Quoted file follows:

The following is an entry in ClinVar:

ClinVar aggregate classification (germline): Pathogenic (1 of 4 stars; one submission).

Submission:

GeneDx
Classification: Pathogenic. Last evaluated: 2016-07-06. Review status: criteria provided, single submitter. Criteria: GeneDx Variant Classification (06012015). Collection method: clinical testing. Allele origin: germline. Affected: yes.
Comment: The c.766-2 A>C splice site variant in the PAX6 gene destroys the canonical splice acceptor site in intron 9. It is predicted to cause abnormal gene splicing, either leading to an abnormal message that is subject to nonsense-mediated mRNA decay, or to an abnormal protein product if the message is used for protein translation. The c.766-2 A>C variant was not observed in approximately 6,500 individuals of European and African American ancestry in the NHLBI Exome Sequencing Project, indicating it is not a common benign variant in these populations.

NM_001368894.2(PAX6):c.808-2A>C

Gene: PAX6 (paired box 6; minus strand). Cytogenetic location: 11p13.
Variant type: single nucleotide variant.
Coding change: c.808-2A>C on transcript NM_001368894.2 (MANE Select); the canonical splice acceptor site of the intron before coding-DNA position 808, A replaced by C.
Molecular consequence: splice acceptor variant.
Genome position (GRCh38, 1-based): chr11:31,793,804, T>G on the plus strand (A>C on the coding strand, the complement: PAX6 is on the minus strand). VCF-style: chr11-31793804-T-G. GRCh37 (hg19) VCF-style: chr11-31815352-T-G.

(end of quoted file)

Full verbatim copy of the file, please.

The following is an entry in ClinVar:

ClinVar aggregate classification (germline): Pathogenic (1 of 4 stars; one submission).

Submission:

GeneDx
Classification: Pathogenic. Last evaluated: 2016-07-06. Review status: criteria provided, single submitter. Criteria: GeneDx Variant Classification (06012015). Collection method: clinical testing. Allele origin: germline. Affected: yes.
Comment: The c.766-2 A>C splice site variant in the PAX6 gene destroys the canonical splice acceptor site in intron 9. It is predicted to cause abnormal gene splicing, either leading to an abnormal message that is subject to nonsense-mediated mRNA decay, or to an abnormal protein product if the message is used for protein translation. The c.766-2 A>C variant was not observed in approximately 6,500 individuals of European and African American ancestry in the NHLBI Exome Sequencing Project, indicating it is not a common benign variant in these populations.

NM_001368894.2(PAX6):c.808-2A>C

Gene: PAX6 (paired box 6; minus strand). Cytogenetic location: 11p13.
Variant type: single nucleotide variant.
Coding change: c.808-2A>C on transcript NM_001368894.2 (MANE Select); the canonical splice acceptor site of the intron before coding-DNA position 808, A replaced by C.
Molecular consequence: splice acceptor variant.
Genome position (GRCh38, 1-based): chr11:31,793,804, T>G on the plus strand (A>C on the coding strand, the complement: PAX6 is on the minus strand). VCF-style: chr11-31793804-T-G. GRCh37 (hg19) VCF-style: chr11-31815352-T-G.